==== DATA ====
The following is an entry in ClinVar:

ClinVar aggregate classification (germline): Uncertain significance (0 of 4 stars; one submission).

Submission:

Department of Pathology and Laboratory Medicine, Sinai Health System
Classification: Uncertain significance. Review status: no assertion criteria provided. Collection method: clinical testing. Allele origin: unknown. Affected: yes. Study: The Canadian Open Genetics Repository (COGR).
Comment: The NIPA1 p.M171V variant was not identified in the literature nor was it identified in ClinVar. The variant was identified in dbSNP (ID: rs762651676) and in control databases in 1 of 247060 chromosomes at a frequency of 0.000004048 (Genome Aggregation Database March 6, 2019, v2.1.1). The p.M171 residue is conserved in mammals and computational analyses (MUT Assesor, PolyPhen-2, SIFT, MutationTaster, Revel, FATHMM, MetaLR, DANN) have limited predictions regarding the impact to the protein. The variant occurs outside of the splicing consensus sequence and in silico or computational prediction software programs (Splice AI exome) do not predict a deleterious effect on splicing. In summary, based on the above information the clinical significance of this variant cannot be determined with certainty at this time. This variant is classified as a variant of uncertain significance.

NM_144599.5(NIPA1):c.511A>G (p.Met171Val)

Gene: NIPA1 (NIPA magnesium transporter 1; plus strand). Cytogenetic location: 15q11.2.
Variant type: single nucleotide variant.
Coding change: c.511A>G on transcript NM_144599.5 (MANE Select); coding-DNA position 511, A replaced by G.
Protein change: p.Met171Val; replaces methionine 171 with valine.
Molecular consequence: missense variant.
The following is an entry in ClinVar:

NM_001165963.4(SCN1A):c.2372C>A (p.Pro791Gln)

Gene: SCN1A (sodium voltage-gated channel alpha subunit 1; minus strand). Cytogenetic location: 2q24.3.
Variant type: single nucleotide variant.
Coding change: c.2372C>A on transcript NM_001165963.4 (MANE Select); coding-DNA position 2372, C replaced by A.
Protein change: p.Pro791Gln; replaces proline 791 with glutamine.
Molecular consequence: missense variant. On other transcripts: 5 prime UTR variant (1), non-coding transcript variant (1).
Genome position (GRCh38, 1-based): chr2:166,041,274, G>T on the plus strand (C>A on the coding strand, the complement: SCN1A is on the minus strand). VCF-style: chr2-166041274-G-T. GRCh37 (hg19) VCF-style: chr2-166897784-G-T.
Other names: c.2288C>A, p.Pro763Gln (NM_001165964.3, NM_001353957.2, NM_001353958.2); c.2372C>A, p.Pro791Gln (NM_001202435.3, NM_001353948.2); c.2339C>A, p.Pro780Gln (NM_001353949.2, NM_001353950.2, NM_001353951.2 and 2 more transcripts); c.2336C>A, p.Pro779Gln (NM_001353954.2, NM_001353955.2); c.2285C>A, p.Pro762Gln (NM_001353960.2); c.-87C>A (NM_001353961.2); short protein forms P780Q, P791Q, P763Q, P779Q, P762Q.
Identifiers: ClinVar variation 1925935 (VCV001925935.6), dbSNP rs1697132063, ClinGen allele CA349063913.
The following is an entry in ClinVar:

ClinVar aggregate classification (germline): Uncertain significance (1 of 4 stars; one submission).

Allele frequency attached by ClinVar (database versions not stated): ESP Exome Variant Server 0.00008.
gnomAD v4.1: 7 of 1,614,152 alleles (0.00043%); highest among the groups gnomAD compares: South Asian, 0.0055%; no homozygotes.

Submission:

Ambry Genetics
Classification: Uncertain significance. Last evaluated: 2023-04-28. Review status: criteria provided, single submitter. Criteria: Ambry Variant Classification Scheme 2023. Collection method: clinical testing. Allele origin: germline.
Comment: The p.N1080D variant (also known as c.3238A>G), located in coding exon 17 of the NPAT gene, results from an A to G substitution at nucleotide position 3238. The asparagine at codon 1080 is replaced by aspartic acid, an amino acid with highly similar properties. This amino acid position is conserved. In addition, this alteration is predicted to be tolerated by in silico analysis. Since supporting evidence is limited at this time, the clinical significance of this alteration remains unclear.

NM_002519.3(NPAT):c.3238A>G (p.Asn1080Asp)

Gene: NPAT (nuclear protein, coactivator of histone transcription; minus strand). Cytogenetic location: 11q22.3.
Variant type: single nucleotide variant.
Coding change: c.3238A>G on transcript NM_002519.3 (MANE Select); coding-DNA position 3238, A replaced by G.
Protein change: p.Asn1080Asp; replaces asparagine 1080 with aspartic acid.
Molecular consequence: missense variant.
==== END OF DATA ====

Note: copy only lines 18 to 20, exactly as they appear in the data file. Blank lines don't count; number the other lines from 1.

Protein change: p.Pro791Gln; replaces proline 791 with glutamine.
Molecular consequence: missense variant. On other transcripts: 5 prime UTR variant (1), non-coding transcript variant (1).
Genome position (GRCh38, 1-based): chr2:166,041,274, G>T on the plus strand (C>A on the coding strand, the complement: SCN1A is on the minus strand). VCF-style: chr2-166041274-G-T. GRCh37 (hg19) VCF-style: chr2-166897784-G-T.